As a consulting "subject matter expert" I have worked primarily through consulting companies. Most commonly, I am brought in to an implementation at a point of failure. The unfortunate frequency of stalled and failed implementations has kept consultants busy. With the new push toward healthcare IT many institutions are initiating or reinvigorating implementation projects. The sheer volume of new implementations will uncover a shortage of experienced clinical consultants. Let me propose "mentoring" as a novel solution.
A mentor's role would be to guide an implementation by managing existing resources and by coordinating hiring and outside consultants. The over-all goal of mentoring is the transfer of knowledge with the objective of fostering institutional self-sufficiency. Since the rate by which an organization can assume "ownership" of a project is variable and unpredictable a mentoring relationship must remain fluid and dynamic.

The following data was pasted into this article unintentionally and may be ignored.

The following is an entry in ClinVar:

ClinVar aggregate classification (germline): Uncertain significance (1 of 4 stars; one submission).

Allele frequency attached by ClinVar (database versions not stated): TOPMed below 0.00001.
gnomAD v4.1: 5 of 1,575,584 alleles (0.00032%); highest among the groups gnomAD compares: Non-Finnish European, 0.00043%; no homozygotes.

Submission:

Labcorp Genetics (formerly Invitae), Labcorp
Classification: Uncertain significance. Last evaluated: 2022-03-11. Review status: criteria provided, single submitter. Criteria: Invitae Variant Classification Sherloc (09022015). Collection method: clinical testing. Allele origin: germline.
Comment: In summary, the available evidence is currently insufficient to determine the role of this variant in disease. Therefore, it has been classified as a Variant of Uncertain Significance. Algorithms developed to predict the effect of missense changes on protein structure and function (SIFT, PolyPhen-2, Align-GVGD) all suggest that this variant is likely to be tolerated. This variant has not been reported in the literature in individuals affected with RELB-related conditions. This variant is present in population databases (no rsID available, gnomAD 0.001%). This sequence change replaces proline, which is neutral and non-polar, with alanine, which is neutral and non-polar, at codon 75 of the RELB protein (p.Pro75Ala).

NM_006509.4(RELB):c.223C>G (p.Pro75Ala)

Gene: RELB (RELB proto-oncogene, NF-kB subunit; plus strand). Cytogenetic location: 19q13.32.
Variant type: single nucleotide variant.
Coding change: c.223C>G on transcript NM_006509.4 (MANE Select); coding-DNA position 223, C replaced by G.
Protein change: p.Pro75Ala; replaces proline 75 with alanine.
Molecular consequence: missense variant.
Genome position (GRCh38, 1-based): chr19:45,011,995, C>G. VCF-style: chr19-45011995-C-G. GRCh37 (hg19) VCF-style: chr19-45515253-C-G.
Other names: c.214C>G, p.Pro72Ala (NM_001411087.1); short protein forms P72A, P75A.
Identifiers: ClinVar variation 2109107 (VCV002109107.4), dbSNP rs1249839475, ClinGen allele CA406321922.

Specifically, most projects require an appropriate and achievable vision; a reasonable time schedule; culturally sensitive strategy and governance; and a competent and enthusiastic implementation team. Successful implementations require flawless execution of these basic processes.
Still, it may be appropriate and expeditious for many institutions to contract with teams of consultants to perform the actual implementation, but for many that option is not affordable and would retard a drive toward self-sufficiency.
Mentoring can be one way to leverage what I predict will be a shortage of experienced clinical IT talent.